By Karl Simpson, CEO, Liftstream
Winning is wonderful, it truly is, particularly the recognition which accompanies it. And we are very grateful to have scooped the latest ‘Commitment to Diversity’ award at the Xconomy Awards earlier this month. I commend Xconomy for making this an award category worthy of recognition and I credit all those amazing people, some of which were also finalists, for making tremendous contributions to the field of diversity and inclusion across life sciences.
This year, we were nominated for our work in partnership with the Massachusetts Biotechnology Council (MassBio) and the immediate past Chair of the Board, Abbie Celniker. Beyond the award itself, which is given following an arbitrary judgement by a panel, it delivers to me a clear message that the power needed to push for change and a more inclusive industry lies in partnership and greater levels of collaboration.
It is a privilege to encounter so many people who are deeply devoted to improving the lives of people employed across the life sciences sector, by making the workplace a fairer, more equal and inclusive place. Whatever the motivation for their earnest and noble efforts, they should be commended. As CEO of Liftstream, I am unrelenting in my pursuit of progress on this matter, and I apply my discretionary effort across many areas of the world. That said, I partially knew at the beginning of this mission, and I certainly know it now, that collaboration with other passionate and like-minded people and organisations, would allow me to have a far greater impact and achieve outcomes otherwise unattainable.
Our work with MassBio on diversity has spanned many years and so to have been jointly awarded is a validation of this sustained partnership. MassBio has been a strong partner with great conviction and we’re pleased to have been at their side in this effort. Successively, the organisation has shown a commitment and courage to take the issue on. In the push for greater equality you encounter some strong supporters, but overwhelmingly you are met with dismissive glances, subtle grunts of discomfort and good old fashion resistance. Therefore, MassBio deserves lashings of praise for the stance they’ve taken, especially given their prominence in all things biotech.
Liftstream has been lucky to have many great partners, yet, as I engage with leaders from some organisations representing important stakeholders in the drive for equality in life sciences, I see evidence of some parties wishing to push their own narrow agenda and somehow ‘own’ their chosen issue. However, this is a complex problem, and the report published by MassBio and Liftstream shows just how complicated it can be. There are many interrelated and interdependent elements which contribute to the wide-spread inequality that today severely impacts the careers of women, and even more so the careers of racial minorities.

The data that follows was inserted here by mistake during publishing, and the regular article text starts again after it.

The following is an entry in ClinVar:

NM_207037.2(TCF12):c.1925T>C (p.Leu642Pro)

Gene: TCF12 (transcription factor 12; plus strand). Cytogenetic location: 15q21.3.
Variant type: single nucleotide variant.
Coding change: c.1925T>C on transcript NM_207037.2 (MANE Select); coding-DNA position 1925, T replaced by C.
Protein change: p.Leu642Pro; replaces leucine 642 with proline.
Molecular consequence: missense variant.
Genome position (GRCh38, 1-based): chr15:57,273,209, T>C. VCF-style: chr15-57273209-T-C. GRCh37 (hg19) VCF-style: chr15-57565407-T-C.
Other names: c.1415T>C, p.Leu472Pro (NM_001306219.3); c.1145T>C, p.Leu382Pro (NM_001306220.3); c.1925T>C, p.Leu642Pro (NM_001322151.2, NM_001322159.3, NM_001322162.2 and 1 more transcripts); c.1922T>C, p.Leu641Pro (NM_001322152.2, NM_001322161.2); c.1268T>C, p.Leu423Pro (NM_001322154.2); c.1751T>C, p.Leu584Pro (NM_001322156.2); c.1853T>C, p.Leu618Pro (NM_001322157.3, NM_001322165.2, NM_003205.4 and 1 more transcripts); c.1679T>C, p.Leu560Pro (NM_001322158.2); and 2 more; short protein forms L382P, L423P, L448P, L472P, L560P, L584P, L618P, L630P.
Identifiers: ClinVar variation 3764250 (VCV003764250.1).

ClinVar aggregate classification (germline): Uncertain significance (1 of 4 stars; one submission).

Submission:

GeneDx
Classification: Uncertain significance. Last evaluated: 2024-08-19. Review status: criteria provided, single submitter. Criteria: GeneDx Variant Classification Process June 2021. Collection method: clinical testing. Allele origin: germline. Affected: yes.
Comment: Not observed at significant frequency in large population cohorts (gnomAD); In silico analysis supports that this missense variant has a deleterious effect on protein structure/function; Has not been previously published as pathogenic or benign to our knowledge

The drug industry has spent the past 20 years breaking down walls and seeking the best science and the most talented people with the best ideas, wherever these exist. The siloed, narrow focus of companies was abandoned in favour of collaboration and more openness because it was thought it would spur innovation. So far that experiment seems to have been largely right.
And so it must be with another big industry challenge; the deep inequality that currently inhibits the sector from being as competitive, innovative and sustainable as it can be. To solve this problem we need individuals and groups to come together and find common purpose. To set aside the personal motive or any individual recognition that they might achieve, and to focus on a cause greater than ourselves or the organisations which employ us. For in collaboration exists untold promise for solving these deep-rooted and complex problems, and the potential for changing the sector for the current and future generations in a way which will be meaningful and lasting. At Liftstream, our goal was, and remains, progress on equality. It just so happens that our willingness to work with others has brought us plaudits.